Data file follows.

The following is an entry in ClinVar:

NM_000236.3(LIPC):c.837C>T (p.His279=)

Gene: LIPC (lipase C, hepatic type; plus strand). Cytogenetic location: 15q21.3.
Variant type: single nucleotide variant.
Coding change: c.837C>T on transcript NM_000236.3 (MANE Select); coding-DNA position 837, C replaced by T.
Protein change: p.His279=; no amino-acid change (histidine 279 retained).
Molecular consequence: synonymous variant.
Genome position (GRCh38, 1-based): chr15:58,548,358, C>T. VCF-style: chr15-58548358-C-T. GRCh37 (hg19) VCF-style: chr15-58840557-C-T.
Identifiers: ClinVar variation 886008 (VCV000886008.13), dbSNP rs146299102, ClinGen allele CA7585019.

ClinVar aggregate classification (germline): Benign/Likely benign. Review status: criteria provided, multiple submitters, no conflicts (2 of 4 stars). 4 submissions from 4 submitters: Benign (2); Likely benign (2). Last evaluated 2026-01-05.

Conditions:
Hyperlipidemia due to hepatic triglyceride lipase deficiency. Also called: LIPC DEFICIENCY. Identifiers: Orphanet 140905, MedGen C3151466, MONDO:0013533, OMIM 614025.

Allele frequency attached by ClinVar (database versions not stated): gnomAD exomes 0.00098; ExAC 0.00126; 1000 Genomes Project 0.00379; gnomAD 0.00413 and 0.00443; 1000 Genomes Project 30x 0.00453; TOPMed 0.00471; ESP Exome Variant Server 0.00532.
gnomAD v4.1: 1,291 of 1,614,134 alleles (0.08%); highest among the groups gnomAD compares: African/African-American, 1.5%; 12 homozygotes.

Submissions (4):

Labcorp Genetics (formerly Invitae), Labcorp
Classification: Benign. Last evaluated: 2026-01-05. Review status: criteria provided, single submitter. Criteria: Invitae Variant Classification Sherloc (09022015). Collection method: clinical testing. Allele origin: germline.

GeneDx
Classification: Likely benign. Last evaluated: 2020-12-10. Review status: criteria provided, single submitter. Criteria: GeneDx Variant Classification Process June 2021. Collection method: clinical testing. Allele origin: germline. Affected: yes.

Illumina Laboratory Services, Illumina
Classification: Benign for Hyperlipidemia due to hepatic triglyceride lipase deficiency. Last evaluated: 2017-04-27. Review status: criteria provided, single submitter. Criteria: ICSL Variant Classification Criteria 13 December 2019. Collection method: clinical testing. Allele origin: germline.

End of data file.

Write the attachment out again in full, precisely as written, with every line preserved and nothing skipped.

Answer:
The following is an entry in ClinVar:

NM_000236.3(LIPC):c.837C>T (p.His279=)

Gene: LIPC (lipase C, hepatic type; plus strand). Cytogenetic location: 15q21.3.
Variant type: single nucleotide variant.
Coding change: c.837C>T on transcript NM_000236.3 (MANE Select); coding-DNA position 837, C replaced by T.
Protein change: p.His279=; no amino-acid change (histidine 279 retained).
Molecular consequence: synonymous variant.
Genome position (GRCh38, 1-based): chr15:58,548,358, C>T. VCF-style: chr15-58548358-C-T. GRCh37 (hg19) VCF-style: chr15-58840557-C-T.
Identifiers: ClinVar variation 886008 (VCV000886008.13), dbSNP rs146299102, ClinGen allele CA7585019.

ClinVar aggregate classification (germline): Benign/Likely benign. Review status: criteria provided, multiple submitters, no conflicts (2 of 4 stars). 4 submissions from 4 submitters: Benign (2); Likely benign (2). Last evaluated 2026-01-05.

Conditions:
Hyperlipidemia due to hepatic triglyceride lipase deficiency. Also called: LIPC DEFICIENCY. Identifiers: Orphanet 140905, MedGen C3151466, MONDO:0013533, OMIM 614025.

Allele frequency attached by ClinVar (database versions not stated): gnomAD exomes 0.00098; ExAC 0.00126; 1000 Genomes Project 0.00379; gnomAD 0.00413 and 0.00443; 1000 Genomes Project 30x 0.00453; TOPMed 0.00471; ESP Exome Variant Server 0.00532.
gnomAD v4.1: 1,291 of 1,614,134 alleles (0.08%); highest among the groups gnomAD compares: African/African-American, 1.5%; 12 homozygotes.

Submissions (4):

Labcorp Genetics (formerly Invitae), Labcorp
Classification: Benign. Last evaluated: 2026-01-05. Review status: criteria provided, single submitter. Criteria: Invitae Variant Classification Sherloc (09022015). Collection method: clinical testing. Allele origin: germline.

GeneDx
Classification: Likely benign. Last evaluated: 2020-12-10. Review status: criteria provided, single submitter. Criteria: GeneDx Variant Classification Process June 2021. Collection method: clinical testing. Allele origin: germline. Affected: yes.

Illumina Laboratory Services, Illumina
Classification: Benign for Hyperlipidemia due to hepatic triglyceride lipase deficiency. Last evaluated: 2017-04-27. Review status: criteria provided, single submitter. Criteria: ICSL Variant Classification Criteria 13 December 2019. Collection method: clinical testing. Allele origin: germline.